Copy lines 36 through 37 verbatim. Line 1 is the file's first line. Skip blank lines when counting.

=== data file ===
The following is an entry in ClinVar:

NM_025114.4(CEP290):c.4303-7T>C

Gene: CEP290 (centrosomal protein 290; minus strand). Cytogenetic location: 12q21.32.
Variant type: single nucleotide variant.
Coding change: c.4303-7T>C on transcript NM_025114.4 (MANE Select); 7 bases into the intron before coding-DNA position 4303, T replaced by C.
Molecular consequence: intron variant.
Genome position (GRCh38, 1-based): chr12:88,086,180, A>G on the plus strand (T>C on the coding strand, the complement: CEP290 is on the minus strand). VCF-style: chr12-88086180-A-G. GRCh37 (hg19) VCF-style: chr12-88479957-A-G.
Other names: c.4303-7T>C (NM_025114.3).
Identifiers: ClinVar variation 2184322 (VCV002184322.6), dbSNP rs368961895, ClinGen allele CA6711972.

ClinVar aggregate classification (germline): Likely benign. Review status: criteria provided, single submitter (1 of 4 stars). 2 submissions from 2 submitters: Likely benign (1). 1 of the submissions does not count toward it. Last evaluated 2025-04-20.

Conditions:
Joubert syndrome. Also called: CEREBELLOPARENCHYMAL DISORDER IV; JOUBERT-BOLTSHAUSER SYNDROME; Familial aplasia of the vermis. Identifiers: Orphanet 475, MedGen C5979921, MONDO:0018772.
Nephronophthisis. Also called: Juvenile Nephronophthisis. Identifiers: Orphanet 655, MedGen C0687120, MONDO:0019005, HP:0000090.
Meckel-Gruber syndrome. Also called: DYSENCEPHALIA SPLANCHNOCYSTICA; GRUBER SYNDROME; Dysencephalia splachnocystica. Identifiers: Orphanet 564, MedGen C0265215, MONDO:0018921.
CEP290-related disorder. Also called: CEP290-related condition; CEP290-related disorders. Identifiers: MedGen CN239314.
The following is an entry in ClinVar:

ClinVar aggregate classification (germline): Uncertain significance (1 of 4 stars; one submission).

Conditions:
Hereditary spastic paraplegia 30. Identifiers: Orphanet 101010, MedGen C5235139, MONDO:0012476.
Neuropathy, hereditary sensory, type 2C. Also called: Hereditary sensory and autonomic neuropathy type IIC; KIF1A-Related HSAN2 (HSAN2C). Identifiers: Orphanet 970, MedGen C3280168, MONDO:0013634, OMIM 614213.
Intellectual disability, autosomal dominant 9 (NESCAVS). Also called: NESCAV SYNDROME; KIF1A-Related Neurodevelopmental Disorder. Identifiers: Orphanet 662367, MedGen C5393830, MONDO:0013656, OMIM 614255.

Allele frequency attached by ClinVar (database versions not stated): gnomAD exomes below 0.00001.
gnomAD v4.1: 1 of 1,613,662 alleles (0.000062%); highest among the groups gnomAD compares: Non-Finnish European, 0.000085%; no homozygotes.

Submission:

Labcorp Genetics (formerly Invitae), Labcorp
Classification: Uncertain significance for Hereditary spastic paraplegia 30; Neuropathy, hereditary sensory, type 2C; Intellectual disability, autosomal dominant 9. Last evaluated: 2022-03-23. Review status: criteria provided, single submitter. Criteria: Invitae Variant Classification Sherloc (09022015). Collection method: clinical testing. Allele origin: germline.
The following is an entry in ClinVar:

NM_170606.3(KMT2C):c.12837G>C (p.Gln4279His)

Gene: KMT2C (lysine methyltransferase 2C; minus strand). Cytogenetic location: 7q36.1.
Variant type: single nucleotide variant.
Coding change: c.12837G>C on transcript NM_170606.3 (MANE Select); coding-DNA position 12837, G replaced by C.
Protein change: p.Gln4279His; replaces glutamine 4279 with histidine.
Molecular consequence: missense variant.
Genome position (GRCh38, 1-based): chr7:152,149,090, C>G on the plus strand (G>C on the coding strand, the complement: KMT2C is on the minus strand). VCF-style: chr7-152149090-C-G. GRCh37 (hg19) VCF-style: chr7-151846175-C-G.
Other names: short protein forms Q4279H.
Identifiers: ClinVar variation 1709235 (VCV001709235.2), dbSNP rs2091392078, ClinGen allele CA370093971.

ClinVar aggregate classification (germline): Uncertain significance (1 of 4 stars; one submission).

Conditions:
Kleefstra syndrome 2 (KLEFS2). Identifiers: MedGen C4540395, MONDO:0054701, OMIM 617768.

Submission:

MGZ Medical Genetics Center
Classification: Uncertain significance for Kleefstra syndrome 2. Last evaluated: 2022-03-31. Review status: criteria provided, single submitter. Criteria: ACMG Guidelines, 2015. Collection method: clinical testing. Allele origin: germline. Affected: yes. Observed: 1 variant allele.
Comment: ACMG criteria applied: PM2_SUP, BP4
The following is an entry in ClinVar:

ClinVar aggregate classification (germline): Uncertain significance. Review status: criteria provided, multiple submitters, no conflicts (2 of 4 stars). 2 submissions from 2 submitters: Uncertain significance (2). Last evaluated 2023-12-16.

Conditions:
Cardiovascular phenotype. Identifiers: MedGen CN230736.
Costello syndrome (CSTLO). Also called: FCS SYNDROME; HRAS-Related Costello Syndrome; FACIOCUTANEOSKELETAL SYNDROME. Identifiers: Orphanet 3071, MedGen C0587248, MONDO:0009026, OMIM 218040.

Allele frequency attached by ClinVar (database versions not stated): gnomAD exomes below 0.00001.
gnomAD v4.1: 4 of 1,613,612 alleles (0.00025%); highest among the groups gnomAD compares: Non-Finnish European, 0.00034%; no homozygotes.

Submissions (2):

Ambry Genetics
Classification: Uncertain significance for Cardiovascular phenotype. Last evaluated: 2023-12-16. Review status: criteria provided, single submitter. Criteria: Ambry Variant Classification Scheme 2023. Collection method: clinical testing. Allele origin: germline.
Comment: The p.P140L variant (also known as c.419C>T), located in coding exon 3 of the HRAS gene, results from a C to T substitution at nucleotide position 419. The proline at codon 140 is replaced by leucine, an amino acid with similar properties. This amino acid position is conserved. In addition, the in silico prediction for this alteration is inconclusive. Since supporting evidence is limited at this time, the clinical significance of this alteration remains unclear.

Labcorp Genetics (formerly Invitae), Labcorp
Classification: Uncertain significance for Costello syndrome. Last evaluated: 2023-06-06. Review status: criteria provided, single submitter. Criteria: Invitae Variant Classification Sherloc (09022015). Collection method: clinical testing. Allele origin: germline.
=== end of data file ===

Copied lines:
Identifiers: ClinVar variation 1709235 (VCV001709235.2), dbSNP rs2091392078, ClinGen allele CA370093971.

ClinVar aggregate classification (germline): Uncertain significance (1 of 4 stars; one submission).